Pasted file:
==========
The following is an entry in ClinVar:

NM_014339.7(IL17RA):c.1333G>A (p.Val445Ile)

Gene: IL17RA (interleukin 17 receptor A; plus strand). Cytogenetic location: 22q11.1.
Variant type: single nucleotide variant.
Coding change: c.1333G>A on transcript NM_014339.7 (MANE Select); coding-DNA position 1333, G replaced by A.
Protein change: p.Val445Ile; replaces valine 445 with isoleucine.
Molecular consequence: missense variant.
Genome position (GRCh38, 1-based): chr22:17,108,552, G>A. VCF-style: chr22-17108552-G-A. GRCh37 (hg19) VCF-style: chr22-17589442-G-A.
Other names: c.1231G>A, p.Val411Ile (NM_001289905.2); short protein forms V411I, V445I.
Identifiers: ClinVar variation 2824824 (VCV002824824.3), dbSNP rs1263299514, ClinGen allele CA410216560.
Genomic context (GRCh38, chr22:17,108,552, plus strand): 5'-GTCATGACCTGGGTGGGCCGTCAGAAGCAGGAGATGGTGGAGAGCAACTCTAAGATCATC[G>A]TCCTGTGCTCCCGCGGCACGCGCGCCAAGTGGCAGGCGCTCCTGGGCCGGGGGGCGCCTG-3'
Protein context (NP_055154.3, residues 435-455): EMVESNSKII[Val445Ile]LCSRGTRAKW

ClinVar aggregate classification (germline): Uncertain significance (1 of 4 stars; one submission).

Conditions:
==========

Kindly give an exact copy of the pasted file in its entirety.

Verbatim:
The following is an entry in ClinVar:

NM_014339.7(IL17RA):c.1333G>A (p.Val445Ile)

Gene: IL17RA (interleukin 17 receptor A; plus strand). Cytogenetic location: 22q11.1.
Variant type: single nucleotide variant.
Coding change: c.1333G>A on transcript NM_014339.7 (MANE Select); coding-DNA position 1333, G replaced by A.
Protein change: p.Val445Ile; replaces valine 445 with isoleucine.
Molecular consequence: missense variant.
Genome position (GRCh38, 1-based): chr22:17,108,552, G>A. VCF-style: chr22-17108552-G-A. GRCh37 (hg19) VCF-style: chr22-17589442-G-A.
Other names: c.1231G>A, p.Val411Ile (NM_001289905.2); short protein forms V411I, V445I.
Identifiers: ClinVar variation 2824824 (VCV002824824.3), dbSNP rs1263299514, ClinGen allele CA410216560.
Genomic context (GRCh38, chr22:17,108,552, plus strand): 5'-GTCATGACCTGGGTGGGCCGTCAGAAGCAGGAGATGGTGGAGAGCAACTCTAAGATCATC[G>A]TCCTGTGCTCCCGCGGCACGCGCGCCAAGTGGCAGGCGCTCCTGGGCCGGGGGGCGCCTG-3'
Protein context (NP_055154.3, residues 435-455): EMVESNSKII[Val445Ile]LCSRGTRAKW

ClinVar aggregate classification (germline): Uncertain significance (1 of 4 stars; one submission).

Conditions: